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Hydrogen sulfide gas (H2S) has an obnoxious odor at very low concentrations and is thus responsible for considerable annoyance and concern in communities near H2S sources such as wastewater treatment plants. Human health data, however, do not clearly indicate that ambient concentrations (less than 1 ppm) are hazardous. Several regulatory or scientific organizations have derived standards or guidelines for H2S exposure for different populations, and these values vary considerably. We examine here some of the reasons for the differences and suggest that community exposures may best be evaluated in light of the acute minimal risk level of 70 ppb derived by the Agency for Toxic Substances and Disease Registry (ATSDR).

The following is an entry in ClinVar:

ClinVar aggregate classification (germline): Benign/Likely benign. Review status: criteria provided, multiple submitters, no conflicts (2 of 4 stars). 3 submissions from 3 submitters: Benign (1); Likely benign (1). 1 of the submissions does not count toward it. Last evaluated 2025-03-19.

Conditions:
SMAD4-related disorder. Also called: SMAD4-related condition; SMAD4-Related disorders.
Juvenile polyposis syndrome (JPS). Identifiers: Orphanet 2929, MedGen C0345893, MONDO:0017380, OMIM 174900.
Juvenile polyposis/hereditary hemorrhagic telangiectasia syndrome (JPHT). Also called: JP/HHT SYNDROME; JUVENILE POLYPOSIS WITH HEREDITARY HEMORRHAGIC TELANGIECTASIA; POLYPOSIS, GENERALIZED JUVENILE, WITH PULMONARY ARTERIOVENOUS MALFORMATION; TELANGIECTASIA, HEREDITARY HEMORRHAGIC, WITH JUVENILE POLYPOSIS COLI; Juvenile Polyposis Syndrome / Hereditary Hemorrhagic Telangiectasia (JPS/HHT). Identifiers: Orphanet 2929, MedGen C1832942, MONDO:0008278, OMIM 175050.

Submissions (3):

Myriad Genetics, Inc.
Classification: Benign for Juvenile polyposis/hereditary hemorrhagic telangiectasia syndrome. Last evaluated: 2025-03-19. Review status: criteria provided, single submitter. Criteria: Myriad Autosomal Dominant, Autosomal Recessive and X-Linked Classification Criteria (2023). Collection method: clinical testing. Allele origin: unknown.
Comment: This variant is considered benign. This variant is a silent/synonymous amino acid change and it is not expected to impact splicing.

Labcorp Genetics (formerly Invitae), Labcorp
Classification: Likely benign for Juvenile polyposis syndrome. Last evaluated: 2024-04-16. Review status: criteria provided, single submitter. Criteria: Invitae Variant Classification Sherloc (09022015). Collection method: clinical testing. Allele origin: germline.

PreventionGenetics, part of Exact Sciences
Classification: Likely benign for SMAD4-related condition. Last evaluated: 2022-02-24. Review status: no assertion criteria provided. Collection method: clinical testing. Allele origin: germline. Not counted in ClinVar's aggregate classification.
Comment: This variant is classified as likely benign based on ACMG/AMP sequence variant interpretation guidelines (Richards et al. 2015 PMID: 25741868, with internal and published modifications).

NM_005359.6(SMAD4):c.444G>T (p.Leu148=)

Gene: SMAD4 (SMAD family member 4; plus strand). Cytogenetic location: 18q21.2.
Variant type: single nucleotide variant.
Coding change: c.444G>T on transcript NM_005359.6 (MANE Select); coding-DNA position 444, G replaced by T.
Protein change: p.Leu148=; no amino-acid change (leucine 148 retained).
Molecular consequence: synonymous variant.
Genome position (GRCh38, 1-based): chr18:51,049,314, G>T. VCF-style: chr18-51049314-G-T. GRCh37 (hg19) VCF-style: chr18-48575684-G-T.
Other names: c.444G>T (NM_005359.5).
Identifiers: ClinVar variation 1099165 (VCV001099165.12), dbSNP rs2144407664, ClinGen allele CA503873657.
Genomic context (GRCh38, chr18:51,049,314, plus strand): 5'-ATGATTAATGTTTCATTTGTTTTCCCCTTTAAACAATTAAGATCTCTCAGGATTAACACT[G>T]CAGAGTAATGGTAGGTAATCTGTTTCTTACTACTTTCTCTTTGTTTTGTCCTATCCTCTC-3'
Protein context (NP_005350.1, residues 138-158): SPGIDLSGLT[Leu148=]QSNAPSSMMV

Document Type: Research Article


Publication date: January 1, 2004

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  • Proceedings of the Water Environment Federation is an archive of papers published in the proceedings of the annual Water Environment Federation® Technical Exhibition and Conference (WEFTEC® ) and specialty conferences held since the year 2000. These proceedings are not peer reviewed.

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